After three failed attempts, the Union government has finally found a suitor for its loss-making helicopter service company Pawan Hans. The winning consortium, Star9 Mobility—comprising Big Charter, Maharaja Aviation and Almas Global Opportunity Fund—made a bid of Rs 211.14 crore. As per procedure, the reserve price for the sale was fixed at `199.92 crore, based on a valuation carried out by SBI Capital Markets and RBSA Advisors.
Coming nearly three months after the sale of the national flag carrier, Air India, the sale of Pawan Hans, a 51:49 joint venture between ONGC and the Union government, is being seen as yet another milestone for the government’s disinvestment programme. “Pawan Hans’ disinvestment is definitely positive news for the government’s disinvestment exercise as well as the Indian aviation sector,” Akshay Nagpal, Partner at law firm Saraf and Partners, tells Business Today.
Welcoming the move, G.R. Gopinath, founder of helicopter charter firm Deccan Aviation, says, “The privatisation of Pawan Hans is good for the consumer and the country as it will help in expanding the market and increase competition.” Industry veteran Pushpinder Oberai adds, “This will also provide a boost to the segment, which is presently a minuscule part of India’s aviation industry.”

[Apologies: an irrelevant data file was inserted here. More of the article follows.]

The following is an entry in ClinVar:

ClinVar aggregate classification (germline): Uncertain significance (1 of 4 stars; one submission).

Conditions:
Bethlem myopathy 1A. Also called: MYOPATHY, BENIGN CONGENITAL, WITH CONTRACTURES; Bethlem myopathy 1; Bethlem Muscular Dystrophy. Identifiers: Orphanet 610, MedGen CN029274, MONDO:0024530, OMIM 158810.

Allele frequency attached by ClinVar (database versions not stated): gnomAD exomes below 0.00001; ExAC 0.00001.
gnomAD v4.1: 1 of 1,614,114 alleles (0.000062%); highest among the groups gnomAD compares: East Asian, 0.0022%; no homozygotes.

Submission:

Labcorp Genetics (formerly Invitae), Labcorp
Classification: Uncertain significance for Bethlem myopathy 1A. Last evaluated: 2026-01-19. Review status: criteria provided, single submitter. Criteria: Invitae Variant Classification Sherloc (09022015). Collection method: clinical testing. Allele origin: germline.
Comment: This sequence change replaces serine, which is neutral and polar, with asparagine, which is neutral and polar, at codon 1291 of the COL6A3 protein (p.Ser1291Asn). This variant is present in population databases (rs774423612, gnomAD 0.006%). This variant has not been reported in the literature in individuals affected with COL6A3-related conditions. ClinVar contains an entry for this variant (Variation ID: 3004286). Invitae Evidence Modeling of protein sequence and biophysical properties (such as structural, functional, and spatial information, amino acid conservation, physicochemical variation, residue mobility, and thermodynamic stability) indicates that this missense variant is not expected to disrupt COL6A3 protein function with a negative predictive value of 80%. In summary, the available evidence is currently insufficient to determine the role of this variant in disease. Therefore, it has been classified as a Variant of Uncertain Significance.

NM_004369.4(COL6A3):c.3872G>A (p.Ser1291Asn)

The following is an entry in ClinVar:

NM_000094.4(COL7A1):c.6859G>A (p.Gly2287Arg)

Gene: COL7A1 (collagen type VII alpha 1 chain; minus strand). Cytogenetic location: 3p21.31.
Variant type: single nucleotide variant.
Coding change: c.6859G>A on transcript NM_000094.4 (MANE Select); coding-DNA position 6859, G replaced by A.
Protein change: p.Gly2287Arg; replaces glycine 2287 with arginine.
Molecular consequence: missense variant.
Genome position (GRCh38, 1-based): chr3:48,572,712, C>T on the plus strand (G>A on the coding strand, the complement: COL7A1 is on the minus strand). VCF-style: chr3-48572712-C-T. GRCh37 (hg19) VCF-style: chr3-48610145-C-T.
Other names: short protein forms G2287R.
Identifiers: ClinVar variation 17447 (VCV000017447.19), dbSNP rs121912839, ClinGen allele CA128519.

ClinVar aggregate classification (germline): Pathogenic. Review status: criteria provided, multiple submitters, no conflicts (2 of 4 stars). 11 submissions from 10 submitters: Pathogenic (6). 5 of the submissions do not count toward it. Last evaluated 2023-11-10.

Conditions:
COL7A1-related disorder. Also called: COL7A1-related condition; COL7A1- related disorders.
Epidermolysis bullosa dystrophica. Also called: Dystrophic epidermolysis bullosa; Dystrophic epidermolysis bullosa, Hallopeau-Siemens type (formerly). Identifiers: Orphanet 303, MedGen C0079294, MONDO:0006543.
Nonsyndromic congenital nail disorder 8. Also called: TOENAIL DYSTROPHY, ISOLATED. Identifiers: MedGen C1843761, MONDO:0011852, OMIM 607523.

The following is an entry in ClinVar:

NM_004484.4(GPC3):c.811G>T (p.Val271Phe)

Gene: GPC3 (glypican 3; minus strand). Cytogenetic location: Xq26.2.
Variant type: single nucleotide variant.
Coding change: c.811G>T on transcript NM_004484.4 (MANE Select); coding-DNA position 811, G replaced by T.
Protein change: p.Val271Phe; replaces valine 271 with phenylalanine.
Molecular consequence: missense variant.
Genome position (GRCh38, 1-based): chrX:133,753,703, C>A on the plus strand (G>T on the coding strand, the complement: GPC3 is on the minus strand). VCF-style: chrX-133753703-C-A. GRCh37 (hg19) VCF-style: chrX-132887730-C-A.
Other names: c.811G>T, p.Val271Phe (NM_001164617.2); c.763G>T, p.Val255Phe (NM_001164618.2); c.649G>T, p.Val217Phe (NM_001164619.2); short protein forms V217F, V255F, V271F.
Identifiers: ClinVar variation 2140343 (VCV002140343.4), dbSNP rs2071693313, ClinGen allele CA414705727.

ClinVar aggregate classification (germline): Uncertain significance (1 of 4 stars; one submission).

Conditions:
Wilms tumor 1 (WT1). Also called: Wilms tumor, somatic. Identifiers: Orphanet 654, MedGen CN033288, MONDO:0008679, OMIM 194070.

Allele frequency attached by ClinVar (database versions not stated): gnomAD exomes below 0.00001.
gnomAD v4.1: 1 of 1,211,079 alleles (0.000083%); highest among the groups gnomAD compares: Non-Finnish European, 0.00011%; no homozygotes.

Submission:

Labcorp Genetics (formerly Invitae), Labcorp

As a government-run business, the firm enjoyed a near-monopoly in the rotary-wing aviation market, which restricted its scale of operations and fleet size to 42 helicopters, out of which it owns 41. Its owned helicopters have an average age of over 20 years, with three-fourths of them no longer under production.
Per Smedegaard, a former CEO at a leading Indian helicopter services firm, has an interesting insight. “The number of registered civil helicopters in India is around 230. In Brazil, Sao Paulo alone has more than 700 helicopters. So, the privatisation of Pawan Hans will help bring new perspective to the industry,” he says.
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